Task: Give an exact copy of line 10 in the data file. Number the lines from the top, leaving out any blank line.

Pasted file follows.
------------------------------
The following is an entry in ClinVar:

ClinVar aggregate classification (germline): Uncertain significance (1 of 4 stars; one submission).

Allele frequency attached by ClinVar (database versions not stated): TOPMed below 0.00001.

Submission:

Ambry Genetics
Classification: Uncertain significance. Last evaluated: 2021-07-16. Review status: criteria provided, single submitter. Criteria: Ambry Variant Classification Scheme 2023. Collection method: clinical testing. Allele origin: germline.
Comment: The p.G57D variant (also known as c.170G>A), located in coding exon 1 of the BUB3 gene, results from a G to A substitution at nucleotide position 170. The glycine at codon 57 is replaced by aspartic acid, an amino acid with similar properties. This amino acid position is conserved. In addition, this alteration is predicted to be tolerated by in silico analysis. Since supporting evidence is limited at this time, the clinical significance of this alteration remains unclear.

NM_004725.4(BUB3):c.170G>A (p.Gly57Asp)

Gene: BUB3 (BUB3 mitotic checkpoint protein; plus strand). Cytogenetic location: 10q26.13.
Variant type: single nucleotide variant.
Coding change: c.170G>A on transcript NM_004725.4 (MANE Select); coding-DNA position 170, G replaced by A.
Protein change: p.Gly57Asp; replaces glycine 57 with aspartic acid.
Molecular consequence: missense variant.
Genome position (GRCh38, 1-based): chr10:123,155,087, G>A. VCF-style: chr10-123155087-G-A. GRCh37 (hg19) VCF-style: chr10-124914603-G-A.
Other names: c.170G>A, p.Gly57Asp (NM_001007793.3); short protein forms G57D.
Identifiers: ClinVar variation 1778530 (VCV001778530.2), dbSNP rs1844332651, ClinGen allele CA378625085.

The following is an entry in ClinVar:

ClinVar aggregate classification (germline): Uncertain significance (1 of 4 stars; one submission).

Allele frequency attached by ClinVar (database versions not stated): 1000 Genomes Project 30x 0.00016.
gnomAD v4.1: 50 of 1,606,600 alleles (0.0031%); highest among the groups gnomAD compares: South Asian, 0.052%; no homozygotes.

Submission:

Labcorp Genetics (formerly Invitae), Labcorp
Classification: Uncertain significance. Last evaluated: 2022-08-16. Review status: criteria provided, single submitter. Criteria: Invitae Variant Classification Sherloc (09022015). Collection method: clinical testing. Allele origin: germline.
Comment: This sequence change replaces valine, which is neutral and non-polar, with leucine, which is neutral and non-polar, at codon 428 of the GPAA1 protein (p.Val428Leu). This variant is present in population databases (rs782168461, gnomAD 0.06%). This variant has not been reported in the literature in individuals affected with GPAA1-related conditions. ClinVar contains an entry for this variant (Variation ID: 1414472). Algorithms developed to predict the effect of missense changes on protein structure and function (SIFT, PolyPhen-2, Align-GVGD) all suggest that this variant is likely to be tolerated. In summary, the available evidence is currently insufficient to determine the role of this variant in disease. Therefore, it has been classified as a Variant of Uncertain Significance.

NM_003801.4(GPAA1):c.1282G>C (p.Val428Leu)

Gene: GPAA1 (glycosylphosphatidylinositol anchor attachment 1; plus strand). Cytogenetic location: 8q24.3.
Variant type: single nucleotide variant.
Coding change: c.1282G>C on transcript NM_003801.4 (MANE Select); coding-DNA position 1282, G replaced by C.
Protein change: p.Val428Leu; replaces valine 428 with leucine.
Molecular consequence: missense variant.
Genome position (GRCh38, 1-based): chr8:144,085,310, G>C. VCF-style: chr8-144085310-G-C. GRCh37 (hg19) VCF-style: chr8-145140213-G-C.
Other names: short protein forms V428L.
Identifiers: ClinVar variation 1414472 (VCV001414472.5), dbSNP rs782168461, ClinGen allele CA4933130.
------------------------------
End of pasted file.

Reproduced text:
Variant type: single nucleotide variant.